Today is World Red Cross and Red Crescent Day, an annual celebration of the principles of the International Red Cross and Red Crescent Movement. World Red Cross Red Crescent Day is celebrated on 8 May each year because it is the anniversary of the birth of Jean-Henri Dunant (1828), the founder of the International Committee of the Red Cross (ICRC) and the recipient of the first Nobel Peace Prize. The first Red Cross Day was celebrated on 8 May 1948. The official title of the day has changed over time, and it became “World Red Cross and Red Crescent Day” in 1984. The Red Cross and Red Crescent Movement is an enduring symbol of hope for peace, especially in times of war when the various societies act to provide aid to those in war zones and prison camps.
Most people are aware of the work of the Red Cross Movement, even if only from movies of prisoner of war camps during World Wars I & II where they delivered letters from home, provided care packages, and visited prisoners to ensure they were being treated according to the standards of the Geneva Convention. Such work continues to this day. To celebrate the day I’d like to sketch out a little of the history of the founding of the International Red Cross, the first of many such relief organizations.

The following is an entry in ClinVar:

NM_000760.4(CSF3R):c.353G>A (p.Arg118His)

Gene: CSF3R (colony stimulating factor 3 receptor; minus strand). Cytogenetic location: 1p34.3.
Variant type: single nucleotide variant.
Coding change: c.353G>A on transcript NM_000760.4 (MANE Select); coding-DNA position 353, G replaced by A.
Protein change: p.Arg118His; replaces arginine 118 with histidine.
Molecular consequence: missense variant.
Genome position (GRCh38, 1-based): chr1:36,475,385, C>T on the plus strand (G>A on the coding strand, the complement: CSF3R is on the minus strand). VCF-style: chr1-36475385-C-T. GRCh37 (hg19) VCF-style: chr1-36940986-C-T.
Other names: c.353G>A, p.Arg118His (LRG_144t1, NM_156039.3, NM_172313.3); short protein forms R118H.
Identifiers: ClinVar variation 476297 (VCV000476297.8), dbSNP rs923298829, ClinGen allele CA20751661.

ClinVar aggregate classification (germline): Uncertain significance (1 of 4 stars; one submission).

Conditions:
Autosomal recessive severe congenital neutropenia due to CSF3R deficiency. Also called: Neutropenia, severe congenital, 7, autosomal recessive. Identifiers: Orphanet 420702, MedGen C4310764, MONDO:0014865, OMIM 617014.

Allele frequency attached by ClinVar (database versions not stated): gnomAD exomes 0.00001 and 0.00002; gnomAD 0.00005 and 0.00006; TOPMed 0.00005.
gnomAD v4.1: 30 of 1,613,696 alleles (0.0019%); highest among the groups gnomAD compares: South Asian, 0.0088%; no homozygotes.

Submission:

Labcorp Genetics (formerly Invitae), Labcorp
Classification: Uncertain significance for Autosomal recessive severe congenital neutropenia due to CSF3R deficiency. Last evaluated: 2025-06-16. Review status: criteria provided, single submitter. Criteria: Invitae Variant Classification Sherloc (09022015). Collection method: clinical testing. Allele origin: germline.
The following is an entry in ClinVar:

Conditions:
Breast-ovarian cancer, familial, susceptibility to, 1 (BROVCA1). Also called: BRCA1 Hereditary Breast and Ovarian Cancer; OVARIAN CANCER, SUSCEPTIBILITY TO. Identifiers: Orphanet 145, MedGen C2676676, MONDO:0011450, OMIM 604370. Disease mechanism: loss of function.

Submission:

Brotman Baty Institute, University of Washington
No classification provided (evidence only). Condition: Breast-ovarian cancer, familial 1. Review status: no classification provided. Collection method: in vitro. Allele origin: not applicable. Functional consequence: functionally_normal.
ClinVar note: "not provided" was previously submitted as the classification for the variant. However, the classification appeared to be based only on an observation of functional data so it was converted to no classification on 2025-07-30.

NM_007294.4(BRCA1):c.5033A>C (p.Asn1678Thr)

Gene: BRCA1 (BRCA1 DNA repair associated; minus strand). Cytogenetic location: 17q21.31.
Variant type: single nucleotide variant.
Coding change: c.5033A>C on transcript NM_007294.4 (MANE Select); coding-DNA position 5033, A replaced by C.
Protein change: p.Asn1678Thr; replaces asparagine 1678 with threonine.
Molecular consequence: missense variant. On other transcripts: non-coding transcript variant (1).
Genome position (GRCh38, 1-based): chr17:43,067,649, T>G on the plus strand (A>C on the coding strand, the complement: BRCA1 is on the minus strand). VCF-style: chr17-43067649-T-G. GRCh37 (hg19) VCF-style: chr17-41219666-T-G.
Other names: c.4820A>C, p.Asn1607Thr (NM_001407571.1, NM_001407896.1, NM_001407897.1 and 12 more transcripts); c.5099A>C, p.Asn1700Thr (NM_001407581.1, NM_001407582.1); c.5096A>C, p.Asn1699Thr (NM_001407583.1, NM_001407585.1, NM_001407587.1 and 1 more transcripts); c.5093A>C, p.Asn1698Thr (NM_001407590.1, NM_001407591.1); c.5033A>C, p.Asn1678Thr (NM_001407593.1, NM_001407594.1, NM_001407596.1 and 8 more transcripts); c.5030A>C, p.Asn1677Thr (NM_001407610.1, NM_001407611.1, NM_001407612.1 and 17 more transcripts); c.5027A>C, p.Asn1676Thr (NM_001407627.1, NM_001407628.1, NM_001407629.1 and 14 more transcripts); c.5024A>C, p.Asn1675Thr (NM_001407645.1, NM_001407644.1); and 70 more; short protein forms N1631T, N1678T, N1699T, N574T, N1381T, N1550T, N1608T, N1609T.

Until the middle of the 19th century, there were no organized or well-established army nursing systems for casualties, and no safe and protected institutions to accommodate and treat those who were wounded on the battlefield. In June 1859, the Swiss businessman Jean-Henri Dunant traveled to Italy to meet French emperor Napoléon III with the intention of discussing difficulties in conducting business in Algeria, at that time occupied by France. When he arrived in the small town of Solferino on the evening of June 24, he witnessed the Battle of Solferino, an engagement in the Austro-Sardinian War. In a single day, about 40,000 soldiers on both sides died or were left wounded on the field. Dunant was shocked by the terrible aftermath of the battle, the suffering of the wounded soldiers, and the near-total lack of medical attendance and basic care. He completely abandoned the original intent of his trip and for several days he devoted himself to helping with the treatment and care for the wounded. He succeeded in organizing an overwhelming level of relief assistance by